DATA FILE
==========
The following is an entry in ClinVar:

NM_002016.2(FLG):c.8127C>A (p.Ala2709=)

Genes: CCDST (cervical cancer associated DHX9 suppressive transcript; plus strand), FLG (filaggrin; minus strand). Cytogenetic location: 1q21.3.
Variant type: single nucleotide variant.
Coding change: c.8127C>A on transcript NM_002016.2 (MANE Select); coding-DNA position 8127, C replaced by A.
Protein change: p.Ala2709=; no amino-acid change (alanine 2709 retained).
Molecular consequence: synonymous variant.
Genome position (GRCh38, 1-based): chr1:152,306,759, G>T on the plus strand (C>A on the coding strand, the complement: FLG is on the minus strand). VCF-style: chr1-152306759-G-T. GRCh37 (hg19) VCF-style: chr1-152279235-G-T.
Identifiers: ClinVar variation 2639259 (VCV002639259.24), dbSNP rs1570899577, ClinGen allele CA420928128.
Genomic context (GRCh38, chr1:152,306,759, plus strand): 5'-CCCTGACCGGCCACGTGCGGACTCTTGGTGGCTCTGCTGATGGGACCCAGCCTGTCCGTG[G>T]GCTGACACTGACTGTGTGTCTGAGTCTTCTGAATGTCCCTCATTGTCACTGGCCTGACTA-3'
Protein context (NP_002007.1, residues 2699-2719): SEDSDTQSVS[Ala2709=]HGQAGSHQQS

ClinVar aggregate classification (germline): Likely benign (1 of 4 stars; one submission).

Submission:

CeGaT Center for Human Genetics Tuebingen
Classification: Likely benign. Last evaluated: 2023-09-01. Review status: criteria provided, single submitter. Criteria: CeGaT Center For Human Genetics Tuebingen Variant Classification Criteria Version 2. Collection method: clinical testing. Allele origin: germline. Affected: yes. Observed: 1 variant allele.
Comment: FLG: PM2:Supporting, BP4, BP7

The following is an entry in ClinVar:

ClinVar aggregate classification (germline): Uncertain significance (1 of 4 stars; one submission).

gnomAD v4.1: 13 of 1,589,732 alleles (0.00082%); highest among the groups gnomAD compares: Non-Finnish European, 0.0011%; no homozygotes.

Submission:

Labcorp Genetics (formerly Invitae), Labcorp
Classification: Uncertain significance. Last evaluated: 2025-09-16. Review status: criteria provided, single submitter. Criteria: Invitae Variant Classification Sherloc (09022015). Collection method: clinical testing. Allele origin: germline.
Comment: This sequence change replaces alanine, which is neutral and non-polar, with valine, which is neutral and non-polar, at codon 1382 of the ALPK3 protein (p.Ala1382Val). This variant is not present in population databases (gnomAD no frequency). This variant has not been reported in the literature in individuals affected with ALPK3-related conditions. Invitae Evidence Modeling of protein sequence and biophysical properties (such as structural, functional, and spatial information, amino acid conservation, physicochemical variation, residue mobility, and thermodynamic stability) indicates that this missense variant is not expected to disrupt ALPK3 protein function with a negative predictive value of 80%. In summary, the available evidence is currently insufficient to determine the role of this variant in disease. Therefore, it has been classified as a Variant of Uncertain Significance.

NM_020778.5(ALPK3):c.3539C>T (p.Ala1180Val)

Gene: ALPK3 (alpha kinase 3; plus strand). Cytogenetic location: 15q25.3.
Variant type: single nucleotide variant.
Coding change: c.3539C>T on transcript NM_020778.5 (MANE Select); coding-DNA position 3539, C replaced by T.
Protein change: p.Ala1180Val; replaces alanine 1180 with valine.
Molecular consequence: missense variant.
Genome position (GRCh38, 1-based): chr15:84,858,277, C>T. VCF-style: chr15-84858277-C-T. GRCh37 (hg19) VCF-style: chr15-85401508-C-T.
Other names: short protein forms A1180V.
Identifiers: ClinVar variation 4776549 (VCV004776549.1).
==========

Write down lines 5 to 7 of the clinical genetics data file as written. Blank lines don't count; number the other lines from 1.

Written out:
Coding change: c.8127C>A on transcript NM_002016.2 (MANE Select); coding-DNA position 8127, C replaced by A.
Protein change: p.Ala2709=; no amino-acid change (alanine 2709 retained).
Molecular consequence: synonymous variant.